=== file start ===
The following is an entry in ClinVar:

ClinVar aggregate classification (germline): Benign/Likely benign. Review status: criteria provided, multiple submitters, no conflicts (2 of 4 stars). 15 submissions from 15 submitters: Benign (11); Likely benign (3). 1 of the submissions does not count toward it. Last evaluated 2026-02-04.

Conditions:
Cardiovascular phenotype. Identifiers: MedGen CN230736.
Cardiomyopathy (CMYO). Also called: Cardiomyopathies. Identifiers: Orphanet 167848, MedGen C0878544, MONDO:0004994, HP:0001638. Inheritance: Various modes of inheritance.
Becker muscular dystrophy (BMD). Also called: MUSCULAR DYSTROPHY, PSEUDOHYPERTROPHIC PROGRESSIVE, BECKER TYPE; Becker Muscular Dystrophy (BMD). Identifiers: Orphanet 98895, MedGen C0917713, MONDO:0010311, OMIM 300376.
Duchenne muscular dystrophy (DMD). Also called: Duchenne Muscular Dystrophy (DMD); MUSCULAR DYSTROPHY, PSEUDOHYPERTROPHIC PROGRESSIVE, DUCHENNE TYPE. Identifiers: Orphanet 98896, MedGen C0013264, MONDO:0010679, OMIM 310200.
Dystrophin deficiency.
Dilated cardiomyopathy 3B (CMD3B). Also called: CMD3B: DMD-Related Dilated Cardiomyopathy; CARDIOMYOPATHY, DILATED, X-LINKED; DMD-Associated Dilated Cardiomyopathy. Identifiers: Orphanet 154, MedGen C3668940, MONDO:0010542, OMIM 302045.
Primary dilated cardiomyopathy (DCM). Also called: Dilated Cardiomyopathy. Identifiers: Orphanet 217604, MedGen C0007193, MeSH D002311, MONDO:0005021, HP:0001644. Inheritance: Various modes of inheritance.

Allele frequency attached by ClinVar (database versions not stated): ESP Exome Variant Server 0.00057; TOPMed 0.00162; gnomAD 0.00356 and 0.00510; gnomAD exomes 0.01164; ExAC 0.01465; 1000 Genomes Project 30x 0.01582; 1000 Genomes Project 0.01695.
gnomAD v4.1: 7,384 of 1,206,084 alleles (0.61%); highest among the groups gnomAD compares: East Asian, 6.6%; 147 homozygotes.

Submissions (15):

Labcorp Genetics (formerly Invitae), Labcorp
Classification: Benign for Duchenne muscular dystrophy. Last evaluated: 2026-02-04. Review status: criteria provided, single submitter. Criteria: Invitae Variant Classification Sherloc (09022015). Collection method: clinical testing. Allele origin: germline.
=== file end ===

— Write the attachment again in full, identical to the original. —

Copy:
The following is an entry in ClinVar:

ClinVar aggregate classification (germline): Benign/Likely benign. Review status: criteria provided, multiple submitters, no conflicts (2 of 4 stars). 15 submissions from 15 submitters: Benign (11); Likely benign (3). 1 of the submissions does not count toward it. Last evaluated 2026-02-04.

Conditions:
Cardiovascular phenotype. Identifiers: MedGen CN230736.
Cardiomyopathy (CMYO). Also called: Cardiomyopathies. Identifiers: Orphanet 167848, MedGen C0878544, MONDO:0004994, HP:0001638. Inheritance: Various modes of inheritance.
Becker muscular dystrophy (BMD). Also called: MUSCULAR DYSTROPHY, PSEUDOHYPERTROPHIC PROGRESSIVE, BECKER TYPE; Becker Muscular Dystrophy (BMD). Identifiers: Orphanet 98895, MedGen C0917713, MONDO:0010311, OMIM 300376.
Duchenne muscular dystrophy (DMD). Also called: Duchenne Muscular Dystrophy (DMD); MUSCULAR DYSTROPHY, PSEUDOHYPERTROPHIC PROGRESSIVE, DUCHENNE TYPE. Identifiers: Orphanet 98896, MedGen C0013264, MONDO:0010679, OMIM 310200.
Dystrophin deficiency.
Dilated cardiomyopathy 3B (CMD3B). Also called: CMD3B: DMD-Related Dilated Cardiomyopathy; CARDIOMYOPATHY, DILATED, X-LINKED; DMD-Associated Dilated Cardiomyopathy. Identifiers: Orphanet 154, MedGen C3668940, MONDO:0010542, OMIM 302045.
Primary dilated cardiomyopathy (DCM). Also called: Dilated Cardiomyopathy. Identifiers: Orphanet 217604, MedGen C0007193, MeSH D002311, MONDO:0005021, HP:0001644. Inheritance: Various modes of inheritance.

Allele frequency attached by ClinVar (database versions not stated): ESP Exome Variant Server 0.00057; TOPMed 0.00162; gnomAD 0.00356 and 0.00510; gnomAD exomes 0.01164; ExAC 0.01465; 1000 Genomes Project 30x 0.01582; 1000 Genomes Project 0.01695.
gnomAD v4.1: 7,384 of 1,206,084 alleles (0.61%); highest among the groups gnomAD compares: East Asian, 6.6%; 147 homozygotes.

Submissions (15):

Labcorp Genetics (formerly Invitae), Labcorp
Classification: Benign for Duchenne muscular dystrophy. Last evaluated: 2026-02-04. Review status: criteria provided, single submitter. Criteria: Invitae Variant Classification Sherloc (09022015). Collection method: clinical testing. Allele origin: germline.